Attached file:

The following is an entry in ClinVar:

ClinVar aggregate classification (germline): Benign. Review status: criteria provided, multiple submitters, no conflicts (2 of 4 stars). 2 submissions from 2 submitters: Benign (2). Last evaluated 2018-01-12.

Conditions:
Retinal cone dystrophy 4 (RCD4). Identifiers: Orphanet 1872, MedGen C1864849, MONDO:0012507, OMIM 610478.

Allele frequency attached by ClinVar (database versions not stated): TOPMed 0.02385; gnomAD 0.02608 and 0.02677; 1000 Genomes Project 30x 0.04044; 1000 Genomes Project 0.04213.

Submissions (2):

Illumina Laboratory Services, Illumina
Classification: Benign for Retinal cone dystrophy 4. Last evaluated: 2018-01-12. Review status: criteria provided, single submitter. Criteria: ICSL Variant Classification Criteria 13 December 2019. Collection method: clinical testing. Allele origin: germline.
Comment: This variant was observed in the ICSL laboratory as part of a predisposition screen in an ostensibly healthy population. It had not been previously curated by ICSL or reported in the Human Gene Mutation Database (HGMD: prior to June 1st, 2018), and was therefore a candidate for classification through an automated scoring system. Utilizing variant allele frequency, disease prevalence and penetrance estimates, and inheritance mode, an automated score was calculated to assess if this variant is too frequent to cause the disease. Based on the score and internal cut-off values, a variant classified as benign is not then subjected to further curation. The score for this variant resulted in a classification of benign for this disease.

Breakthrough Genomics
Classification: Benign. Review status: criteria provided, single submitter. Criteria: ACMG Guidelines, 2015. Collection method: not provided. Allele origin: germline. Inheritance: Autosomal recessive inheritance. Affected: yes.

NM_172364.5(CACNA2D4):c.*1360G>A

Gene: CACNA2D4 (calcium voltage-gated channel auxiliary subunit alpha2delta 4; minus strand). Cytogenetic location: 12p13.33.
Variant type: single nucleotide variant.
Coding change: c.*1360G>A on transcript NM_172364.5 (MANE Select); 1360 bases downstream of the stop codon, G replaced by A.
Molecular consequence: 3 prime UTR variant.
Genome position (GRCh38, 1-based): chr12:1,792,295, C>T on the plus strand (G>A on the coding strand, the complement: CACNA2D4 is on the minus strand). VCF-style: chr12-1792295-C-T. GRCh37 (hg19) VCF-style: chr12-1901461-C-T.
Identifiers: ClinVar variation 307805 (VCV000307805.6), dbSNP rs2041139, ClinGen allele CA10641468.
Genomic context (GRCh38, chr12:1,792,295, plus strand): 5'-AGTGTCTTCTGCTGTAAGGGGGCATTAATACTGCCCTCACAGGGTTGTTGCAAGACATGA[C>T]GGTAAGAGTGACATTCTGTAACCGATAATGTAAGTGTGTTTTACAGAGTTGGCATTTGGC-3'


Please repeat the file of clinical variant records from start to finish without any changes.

The following is an entry in ClinVar:

ClinVar aggregate classification (germline): Benign. Review status: criteria provided, multiple submitters, no conflicts (2 of 4 stars). 2 submissions from 2 submitters: Benign (2). Last evaluated 2018-01-12.

Conditions:
Retinal cone dystrophy 4 (RCD4). Identifiers: Orphanet 1872, MedGen C1864849, MONDO:0012507, OMIM 610478.

Allele frequency attached by ClinVar (database versions not stated): TOPMed 0.02385; gnomAD 0.02608 and 0.02677; 1000 Genomes Project 30x 0.04044; 1000 Genomes Project 0.04213.

Submissions (2):

Illumina Laboratory Services, Illumina
Classification: Benign for Retinal cone dystrophy 4. Last evaluated: 2018-01-12. Review status: criteria provided, single submitter. Criteria: ICSL Variant Classification Criteria 13 December 2019. Collection method: clinical testing. Allele origin: germline.
Comment: This variant was observed in the ICSL laboratory as part of a predisposition screen in an ostensibly healthy population. It had not been previously curated by ICSL or reported in the Human Gene Mutation Database (HGMD: prior to June 1st, 2018), and was therefore a candidate for classification through an automated scoring system. Utilizing variant allele frequency, disease prevalence and penetrance estimates, and inheritance mode, an automated score was calculated to assess if this variant is too frequent to cause the disease. Based on the score and internal cut-off values, a variant classified as benign is not then subjected to further curation. The score for this variant resulted in a classification of benign for this disease.

Breakthrough Genomics
Classification: Benign. Review status: criteria provided, single submitter. Criteria: ACMG Guidelines, 2015. Collection method: not provided. Allele origin: germline. Inheritance: Autosomal recessive inheritance. Affected: yes.

NM_172364.5(CACNA2D4):c.*1360G>A

Gene: CACNA2D4 (calcium voltage-gated channel auxiliary subunit alpha2delta 4; minus strand). Cytogenetic location: 12p13.33.
Variant type: single nucleotide variant.
Coding change: c.*1360G>A on transcript NM_172364.5 (MANE Select); 1360 bases downstream of the stop codon, G replaced by A.
Molecular consequence: 3 prime UTR variant.
Genome position (GRCh38, 1-based): chr12:1,792,295, C>T on the plus strand (G>A on the coding strand, the complement: CACNA2D4 is on the minus strand). VCF-style: chr12-1792295-C-T. GRCh37 (hg19) VCF-style: chr12-1901461-C-T.
Identifiers: ClinVar variation 307805 (VCV000307805.6), dbSNP rs2041139, ClinGen allele CA10641468.
Genomic context (GRCh38, chr12:1,792,295, plus strand): 5'-AGTGTCTTCTGCTGTAAGGGGGCATTAATACTGCCCTCACAGGGTTGTTGCAAGACATGA[C>T]GGTAAGAGTGACATTCTGTAACCGATAATGTAAGTGTGTTTTACAGAGTTGGCATTTGGC-3'